“This religious community will be denied its most fundamental right — the free exercise of religion — for no legitimate reason whatsoever.”
From the In My Backyard Desk:
The Diocese of Brooklyn is suing the state of New York over a new order that restricts some indoor Masses in New York City to just 10 people.
The diocese alleges that the new health restrictions by Gov. Andrew Cuomo, put in place in Queens and Brooklyn amid a new spike in the coronavirus, “arbitrarily reduce capacity” at churches which worked with public health officials earlier in the summer to reopen safely after the initial wave of the virus.
“If this latest executive order stands, parishioners won’t be able to go to Mass this Sunday, even though the Diocese has done everything right to ensure safe conditions in its churches,” said the diocese’s attorney Randy Mastro.
“Thus, this religious community will be denied its most fundamental right — the free exercise of religion — for no legitimate reason whatsoever.”
Earlier this week, Cuomo capped indoor religious services in Brooklyn and Queens at 10 people in the areas deemed most seriously affected by the virus, and at 25 people in some other areas.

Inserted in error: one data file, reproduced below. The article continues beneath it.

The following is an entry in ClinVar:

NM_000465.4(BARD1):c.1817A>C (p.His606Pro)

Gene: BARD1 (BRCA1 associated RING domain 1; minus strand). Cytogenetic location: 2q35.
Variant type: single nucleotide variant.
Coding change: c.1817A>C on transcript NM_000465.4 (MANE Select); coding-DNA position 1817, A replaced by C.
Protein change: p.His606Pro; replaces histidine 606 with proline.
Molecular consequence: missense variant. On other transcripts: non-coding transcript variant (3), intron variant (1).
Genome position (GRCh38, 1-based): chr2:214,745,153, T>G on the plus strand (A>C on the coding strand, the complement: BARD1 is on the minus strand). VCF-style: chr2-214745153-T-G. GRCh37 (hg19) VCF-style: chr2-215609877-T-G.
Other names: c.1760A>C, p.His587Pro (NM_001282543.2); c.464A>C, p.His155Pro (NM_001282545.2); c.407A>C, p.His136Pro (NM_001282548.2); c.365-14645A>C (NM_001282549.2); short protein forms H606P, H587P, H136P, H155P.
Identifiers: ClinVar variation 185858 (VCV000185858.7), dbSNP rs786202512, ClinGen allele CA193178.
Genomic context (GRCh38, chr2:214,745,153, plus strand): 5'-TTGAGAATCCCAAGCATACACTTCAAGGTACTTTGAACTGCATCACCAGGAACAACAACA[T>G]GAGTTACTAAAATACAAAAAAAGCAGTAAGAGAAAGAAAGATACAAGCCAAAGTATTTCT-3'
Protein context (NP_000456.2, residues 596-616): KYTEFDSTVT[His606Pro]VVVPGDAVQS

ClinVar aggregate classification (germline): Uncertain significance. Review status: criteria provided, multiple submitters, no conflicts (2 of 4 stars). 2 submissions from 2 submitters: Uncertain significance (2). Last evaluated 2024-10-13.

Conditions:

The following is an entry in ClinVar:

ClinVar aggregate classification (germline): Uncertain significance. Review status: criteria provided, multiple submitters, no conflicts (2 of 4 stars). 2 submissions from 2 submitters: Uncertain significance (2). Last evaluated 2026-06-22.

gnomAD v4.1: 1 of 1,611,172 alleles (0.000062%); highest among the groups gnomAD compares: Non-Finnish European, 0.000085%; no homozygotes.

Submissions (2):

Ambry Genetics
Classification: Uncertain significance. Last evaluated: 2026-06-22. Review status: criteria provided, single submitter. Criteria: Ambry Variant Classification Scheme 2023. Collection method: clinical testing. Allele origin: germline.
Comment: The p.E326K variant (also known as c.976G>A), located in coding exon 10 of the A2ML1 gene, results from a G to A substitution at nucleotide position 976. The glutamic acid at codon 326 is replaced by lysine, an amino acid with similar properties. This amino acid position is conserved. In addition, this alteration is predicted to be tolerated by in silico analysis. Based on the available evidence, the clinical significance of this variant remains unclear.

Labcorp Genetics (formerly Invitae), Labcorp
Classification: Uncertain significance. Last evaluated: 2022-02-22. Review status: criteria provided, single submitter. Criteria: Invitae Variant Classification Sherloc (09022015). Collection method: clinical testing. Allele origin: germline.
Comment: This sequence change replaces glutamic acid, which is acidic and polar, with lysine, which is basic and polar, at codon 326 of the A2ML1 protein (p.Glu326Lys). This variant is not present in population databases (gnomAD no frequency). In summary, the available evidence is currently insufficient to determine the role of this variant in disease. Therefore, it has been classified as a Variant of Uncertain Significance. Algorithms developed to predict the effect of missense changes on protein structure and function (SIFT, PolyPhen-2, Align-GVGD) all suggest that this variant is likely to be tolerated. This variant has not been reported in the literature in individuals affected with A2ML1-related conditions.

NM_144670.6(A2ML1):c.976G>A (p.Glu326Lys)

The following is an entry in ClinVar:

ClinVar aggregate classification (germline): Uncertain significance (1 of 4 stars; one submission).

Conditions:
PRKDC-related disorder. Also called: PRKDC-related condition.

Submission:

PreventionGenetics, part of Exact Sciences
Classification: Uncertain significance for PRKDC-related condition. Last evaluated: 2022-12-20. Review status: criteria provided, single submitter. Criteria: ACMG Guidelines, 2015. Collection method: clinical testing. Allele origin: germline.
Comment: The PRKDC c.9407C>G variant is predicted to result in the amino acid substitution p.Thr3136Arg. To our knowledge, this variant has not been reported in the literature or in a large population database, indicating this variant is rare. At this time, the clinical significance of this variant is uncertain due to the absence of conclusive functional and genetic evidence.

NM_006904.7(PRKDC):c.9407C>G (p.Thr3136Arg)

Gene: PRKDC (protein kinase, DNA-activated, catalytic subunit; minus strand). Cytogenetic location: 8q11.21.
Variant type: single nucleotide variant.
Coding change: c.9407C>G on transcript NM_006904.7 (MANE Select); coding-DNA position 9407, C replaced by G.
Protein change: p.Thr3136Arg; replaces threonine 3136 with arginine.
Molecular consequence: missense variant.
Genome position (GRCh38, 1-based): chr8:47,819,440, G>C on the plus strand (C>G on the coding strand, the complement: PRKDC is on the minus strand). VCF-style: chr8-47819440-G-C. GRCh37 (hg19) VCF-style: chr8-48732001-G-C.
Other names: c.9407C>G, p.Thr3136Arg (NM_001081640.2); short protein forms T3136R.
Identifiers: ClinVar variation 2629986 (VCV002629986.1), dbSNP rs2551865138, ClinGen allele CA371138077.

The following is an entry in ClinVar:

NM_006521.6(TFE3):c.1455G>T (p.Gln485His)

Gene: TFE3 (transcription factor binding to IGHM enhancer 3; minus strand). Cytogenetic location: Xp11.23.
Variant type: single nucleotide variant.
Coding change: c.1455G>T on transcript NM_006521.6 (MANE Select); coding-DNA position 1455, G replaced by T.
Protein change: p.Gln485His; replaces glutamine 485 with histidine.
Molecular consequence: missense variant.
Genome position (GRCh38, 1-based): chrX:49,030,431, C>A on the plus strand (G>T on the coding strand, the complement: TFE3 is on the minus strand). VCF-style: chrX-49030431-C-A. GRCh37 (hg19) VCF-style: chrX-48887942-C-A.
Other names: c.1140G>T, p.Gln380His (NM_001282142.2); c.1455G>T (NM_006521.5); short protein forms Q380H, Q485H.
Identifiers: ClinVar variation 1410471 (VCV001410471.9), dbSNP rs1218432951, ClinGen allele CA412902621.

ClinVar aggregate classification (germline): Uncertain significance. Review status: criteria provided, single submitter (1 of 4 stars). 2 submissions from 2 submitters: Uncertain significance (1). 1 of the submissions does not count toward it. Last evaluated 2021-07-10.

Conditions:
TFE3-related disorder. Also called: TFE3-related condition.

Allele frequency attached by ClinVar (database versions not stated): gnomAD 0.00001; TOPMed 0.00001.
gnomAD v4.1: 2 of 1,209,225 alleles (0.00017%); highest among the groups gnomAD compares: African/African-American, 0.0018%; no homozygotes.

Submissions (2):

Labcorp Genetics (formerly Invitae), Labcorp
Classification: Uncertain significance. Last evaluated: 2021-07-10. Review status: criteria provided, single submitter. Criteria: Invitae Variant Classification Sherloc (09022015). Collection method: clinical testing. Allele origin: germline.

The Brooklyn diocese joined all other U.S. Catholic dioceses in halting public Masses in March to help slow the spread of the virus. The churches were closed for 16 weeks until July 5 when they were allowed by the state and city to reopen with precautions.
Brooklyn Bishop Nicholas DiMarzio said that churches in the diocese faithfully abided by new precautions including that Mass attendees wear masks and sit at least six feet apart.
“The executive orders this week have left us with no other option than to go to court,” DiMarzio stated on Thursday. The bishop called it “an insult” for the state “to once again penalize all those who have made the safe return to Church work.”
As my pastor noted in an interview this week, my parish — like many others in the diocese — has been slowly drawing back parishioners. Last week, we averaged 125-150 people at each of the four weekend Masses — roughly doubling the attendance we had in July and August. But we are in one of the zones that has seen a serious uptick in COVID cases, and our services are being restricted.
Plans for the coming weekend are to limit attendance to just 25 people for each Mass in the main church, but to use the convent chapel to accommodate another 25 people, while encouraging parishioners to join us for Mass online through the parish website.
There’s no getting around it: this is painful.